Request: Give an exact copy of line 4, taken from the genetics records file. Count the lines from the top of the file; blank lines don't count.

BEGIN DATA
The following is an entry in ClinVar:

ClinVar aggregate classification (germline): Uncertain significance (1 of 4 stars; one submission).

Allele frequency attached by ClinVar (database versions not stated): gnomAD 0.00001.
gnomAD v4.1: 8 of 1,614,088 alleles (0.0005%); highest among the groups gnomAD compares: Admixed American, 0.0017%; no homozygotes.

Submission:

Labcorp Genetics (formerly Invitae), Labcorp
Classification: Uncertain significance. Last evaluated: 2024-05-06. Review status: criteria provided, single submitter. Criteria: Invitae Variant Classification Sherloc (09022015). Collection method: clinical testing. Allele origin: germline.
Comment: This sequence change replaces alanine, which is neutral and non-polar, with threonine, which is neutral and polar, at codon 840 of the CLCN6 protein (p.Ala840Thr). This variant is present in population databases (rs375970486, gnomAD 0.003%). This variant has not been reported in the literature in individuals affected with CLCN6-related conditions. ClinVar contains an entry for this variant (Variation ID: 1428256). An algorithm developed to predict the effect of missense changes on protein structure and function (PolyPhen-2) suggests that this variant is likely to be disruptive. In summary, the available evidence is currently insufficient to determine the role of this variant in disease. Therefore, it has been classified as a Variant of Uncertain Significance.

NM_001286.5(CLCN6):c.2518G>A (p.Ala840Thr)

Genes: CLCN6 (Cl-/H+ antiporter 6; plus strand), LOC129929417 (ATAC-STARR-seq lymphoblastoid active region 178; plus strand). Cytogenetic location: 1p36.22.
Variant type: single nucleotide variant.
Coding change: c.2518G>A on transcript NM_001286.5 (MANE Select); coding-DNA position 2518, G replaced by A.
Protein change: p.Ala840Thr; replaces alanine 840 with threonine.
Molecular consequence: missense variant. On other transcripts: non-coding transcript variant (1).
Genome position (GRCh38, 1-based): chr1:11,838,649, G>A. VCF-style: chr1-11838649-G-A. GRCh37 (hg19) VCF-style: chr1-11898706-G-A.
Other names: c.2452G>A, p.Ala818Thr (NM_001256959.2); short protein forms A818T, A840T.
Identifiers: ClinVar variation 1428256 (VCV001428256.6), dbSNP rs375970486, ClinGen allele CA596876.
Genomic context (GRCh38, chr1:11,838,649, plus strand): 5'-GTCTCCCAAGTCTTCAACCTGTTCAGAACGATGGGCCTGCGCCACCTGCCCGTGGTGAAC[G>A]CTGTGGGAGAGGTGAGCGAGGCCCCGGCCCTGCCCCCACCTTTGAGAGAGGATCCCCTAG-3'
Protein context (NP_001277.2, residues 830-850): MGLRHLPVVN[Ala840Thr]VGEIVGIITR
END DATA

gnomAD v4.1: 8 of 1,614,088 alleles (0.0005%); highest among the groups gnomAD compares: Admixed American, 0.0017%; no homozygotes.